This stela also supports the tradition recorded by the famous Maya historian Ixtlixochitl, that some people came to Mexico in "ships of barks " and landed at Potonchán, which they commenced to populate.

The Mexican migration accounts and the depictions on Izapa stela 5, probably relate to a segment of the ancient Mexicans who landed in boats in Panotha or Pantla (the Huasteca) and moved along the coast as far as Guatemala. This would correspond to the non-Maya speaking group detected by Morris Swadesh that separated the Maya and Huasteca speakers 2000 years ago.

Top image:   The Third creation of the Universe by Toniná Divine Lords, Garra of Jaguar (left) amd Kinich Baknal Chaal (right). National Museum of Anthropology, Mexico City. ( CC BY SA 4.0 )

By Dr. Clyde Winters

References:

Friar Diego de Landa, Yucatan Before and After the Conquest . Translated by William Gates (1937), http://store.doverpublications.com/0486236226.html

Garth Norman, Izapa Sculpture, 1976.

Jacinto Quorate, Izapan -Style Art , 1973.

Virginia Smith, Izapa Relief Carving, Studies in Pre-Columbian Art and Archaeology , No. 27, 1984.

Morris Swadesh. The Language of the Archaeological Haustecs. 1953.

Clyde Winters, Atlantis in Mexico: The Mande Discovery of America . https://www.amazon.com/Atlantis-Mexico-Mande-Discovery-America/dp/0615803636/

Clyde Winters, African Empires in Ancient America . https://www.amazon.com/African-Empires-Ancient-America-Winters/dp/0615796583/

Comments

Roberto Peron's picture

Good article and very interesting.  Question is how far from the East did the ancestors come?  I know it is no longer “acceptable” but the stone heads and depictions of the Olmec still look like Africans or Polynesians to me an not Mayan at all.  And how did these ancient Mayan ancestors know about black skinned people unless they’d seen them or encountered them.  We like to pretend everything is all figured out but, in fact, I think we have very little figured out at all.

 

BTW, the stele most certainly does depict a chinampa. Unlike yourself I have actually stood upon chinampas and I am quite familiar with their appearance and construction.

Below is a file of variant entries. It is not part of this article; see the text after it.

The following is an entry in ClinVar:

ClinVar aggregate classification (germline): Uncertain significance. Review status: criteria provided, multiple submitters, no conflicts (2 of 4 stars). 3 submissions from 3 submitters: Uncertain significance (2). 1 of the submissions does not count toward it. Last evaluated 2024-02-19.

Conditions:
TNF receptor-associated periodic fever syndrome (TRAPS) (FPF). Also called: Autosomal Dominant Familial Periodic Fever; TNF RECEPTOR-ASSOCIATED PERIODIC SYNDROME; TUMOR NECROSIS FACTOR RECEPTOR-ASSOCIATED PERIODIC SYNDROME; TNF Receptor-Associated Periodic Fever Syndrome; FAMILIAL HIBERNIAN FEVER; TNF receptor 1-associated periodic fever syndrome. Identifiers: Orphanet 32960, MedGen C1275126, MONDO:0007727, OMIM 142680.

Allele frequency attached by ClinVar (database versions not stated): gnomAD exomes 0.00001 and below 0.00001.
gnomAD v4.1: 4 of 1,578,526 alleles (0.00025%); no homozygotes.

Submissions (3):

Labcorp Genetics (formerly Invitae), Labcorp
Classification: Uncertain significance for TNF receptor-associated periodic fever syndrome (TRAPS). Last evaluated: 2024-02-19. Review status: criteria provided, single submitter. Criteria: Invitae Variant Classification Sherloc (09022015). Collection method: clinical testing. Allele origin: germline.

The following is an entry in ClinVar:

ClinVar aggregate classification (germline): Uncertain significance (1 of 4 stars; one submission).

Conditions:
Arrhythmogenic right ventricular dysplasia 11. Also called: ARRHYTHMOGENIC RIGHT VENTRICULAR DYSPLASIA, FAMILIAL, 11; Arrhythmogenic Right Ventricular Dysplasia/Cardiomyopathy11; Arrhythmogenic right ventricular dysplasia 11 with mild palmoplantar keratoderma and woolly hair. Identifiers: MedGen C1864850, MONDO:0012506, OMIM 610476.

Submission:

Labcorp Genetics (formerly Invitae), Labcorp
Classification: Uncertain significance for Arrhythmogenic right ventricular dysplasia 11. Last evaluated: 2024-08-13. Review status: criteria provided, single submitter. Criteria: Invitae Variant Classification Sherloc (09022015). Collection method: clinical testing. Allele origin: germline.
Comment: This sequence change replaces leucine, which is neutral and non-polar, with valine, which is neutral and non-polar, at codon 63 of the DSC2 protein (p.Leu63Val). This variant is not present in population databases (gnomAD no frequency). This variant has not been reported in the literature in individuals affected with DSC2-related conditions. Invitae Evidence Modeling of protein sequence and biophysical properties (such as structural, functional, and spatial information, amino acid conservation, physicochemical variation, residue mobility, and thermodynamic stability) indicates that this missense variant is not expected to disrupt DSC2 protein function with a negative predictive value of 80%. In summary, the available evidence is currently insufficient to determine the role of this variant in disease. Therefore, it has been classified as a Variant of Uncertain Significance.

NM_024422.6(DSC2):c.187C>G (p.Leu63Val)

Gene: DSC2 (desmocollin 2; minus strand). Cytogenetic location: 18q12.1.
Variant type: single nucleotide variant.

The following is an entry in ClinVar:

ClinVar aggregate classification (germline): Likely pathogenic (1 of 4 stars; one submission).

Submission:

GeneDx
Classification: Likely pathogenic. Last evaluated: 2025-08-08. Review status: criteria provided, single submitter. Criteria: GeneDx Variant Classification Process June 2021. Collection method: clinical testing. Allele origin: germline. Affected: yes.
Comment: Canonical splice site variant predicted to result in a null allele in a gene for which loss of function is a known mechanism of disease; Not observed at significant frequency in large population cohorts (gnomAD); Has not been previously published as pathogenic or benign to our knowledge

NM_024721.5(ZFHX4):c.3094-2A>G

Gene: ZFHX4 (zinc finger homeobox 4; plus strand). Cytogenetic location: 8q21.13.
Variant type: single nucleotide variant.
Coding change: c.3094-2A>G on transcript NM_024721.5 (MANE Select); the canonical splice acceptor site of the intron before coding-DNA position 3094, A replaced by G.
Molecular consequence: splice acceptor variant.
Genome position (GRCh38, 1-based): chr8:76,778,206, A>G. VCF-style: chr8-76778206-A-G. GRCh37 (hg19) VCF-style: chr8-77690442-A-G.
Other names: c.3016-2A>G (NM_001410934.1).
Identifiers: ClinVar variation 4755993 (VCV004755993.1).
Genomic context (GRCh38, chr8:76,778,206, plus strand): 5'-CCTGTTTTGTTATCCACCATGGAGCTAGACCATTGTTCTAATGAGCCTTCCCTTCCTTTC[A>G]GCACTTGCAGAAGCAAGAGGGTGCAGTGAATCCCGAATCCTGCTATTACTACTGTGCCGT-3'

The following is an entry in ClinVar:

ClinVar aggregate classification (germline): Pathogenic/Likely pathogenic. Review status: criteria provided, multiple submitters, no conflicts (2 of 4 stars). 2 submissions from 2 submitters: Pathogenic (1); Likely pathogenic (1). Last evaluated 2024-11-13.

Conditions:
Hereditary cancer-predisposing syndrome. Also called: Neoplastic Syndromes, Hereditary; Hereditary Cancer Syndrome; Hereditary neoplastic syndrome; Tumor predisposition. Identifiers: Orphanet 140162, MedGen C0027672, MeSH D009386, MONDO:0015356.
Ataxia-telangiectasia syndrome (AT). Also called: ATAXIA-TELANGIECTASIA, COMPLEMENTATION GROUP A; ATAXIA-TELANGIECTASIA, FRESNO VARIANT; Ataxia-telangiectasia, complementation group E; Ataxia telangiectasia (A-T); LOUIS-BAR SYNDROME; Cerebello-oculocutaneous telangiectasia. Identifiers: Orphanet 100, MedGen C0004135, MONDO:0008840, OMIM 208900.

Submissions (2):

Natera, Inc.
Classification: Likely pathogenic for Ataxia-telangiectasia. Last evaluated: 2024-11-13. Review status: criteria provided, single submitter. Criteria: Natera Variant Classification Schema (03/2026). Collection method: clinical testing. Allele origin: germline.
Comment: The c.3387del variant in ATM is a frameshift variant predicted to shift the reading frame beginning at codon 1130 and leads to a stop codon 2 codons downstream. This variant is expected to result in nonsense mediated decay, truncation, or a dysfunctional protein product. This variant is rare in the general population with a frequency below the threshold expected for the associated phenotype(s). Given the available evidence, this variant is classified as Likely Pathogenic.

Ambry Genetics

Clyde Winters's picture

The paper you cite is related to the 24ky old Bluefish Caves site. This site has nothing to do with the research detailing earlier habitation sites in the Americas that predate the Bluefish Cave site. Moreover, don’t forget the Bluefish Cave site supports the “Beringian standstill hypothesis”. The  “Beringian standstill hypothesis”, is the theory that people from Siberia remained in Beringa until the ice melted so they could migrate into North America after the ice melted.

 

As I reported in my Ancient Origins article: “Did Paleoamericans Reach South America First?”, http://www.ancient-origins.net/opinion-guest-authors/did-paleoamericans-reach-south-america-first-006592     there are archaeological sites  inhabited by anatomically modern humans that date back 45-100kya. Due to the Ice blocking passage by Sea  from Asia and Europe, and the Beringa land bridge these people could not have entered the Americas via Siberia.

 

This post is further evidence you are trolling my articles. First of all, this article is not a theoretical paper. This article is about Mayan traditions that they came from the East.

In this article I reported the Mayan traditions and provided on-line sources where the readers can find the Popol Vuh and Landa’s work. You don’t have to find your copy of the Popol Vuh, I provided a site where you can read the pdf version of the book.

POPOL VUH: THE MAYAN BOOK OF THE DAWN OF LIFE , translated by Dennis Tedlock with commentary based on the ancient  knowledge of the modern Quiche Maya. http://www.holybooks.com/wp-content/uploads/POPOL-VUH-THE-MAYAN-BOOK-OF-THE-DAWN-OF-LIFE-translated-by-Dennis-Tedlock.pdf

Friar Diego de Landa, Yucatan Before and After the Conquest. Translated by William Gates (1937) http://sacred-texts.com/nam/maya/ybac/ybac09.htm

Disagreeing with me does make you a troll because I discussed Mayan traditions that they came from the East. I did not hypothesize where in the East the Maya claim their ancestors came from that landed in the  Gulf of Mexico.  As a result, I am not talking about a theory—I am only relaying the facts.

Stop implying that I fail to understand what science is. I taught Research Methods at University for 11 years.  Moreover, I have published many peer reviewed articles. Some of them are listed  at the NCBI site   https://www.ncbi.nlm.nih.gov/pmc/?term=Clyde+Winters

Granted I have never published an article in PLOS (only comments about PLOS articles published at the PLOS site) . I don’t mind paying a few hundred dollars cost of publication for a peer reviewed article, but I refuse to pay $2500 in publication cost for a PLOS article, when I can pay thousands of dollars less to have my work published in a peer reviewed on-line journal elsewhere.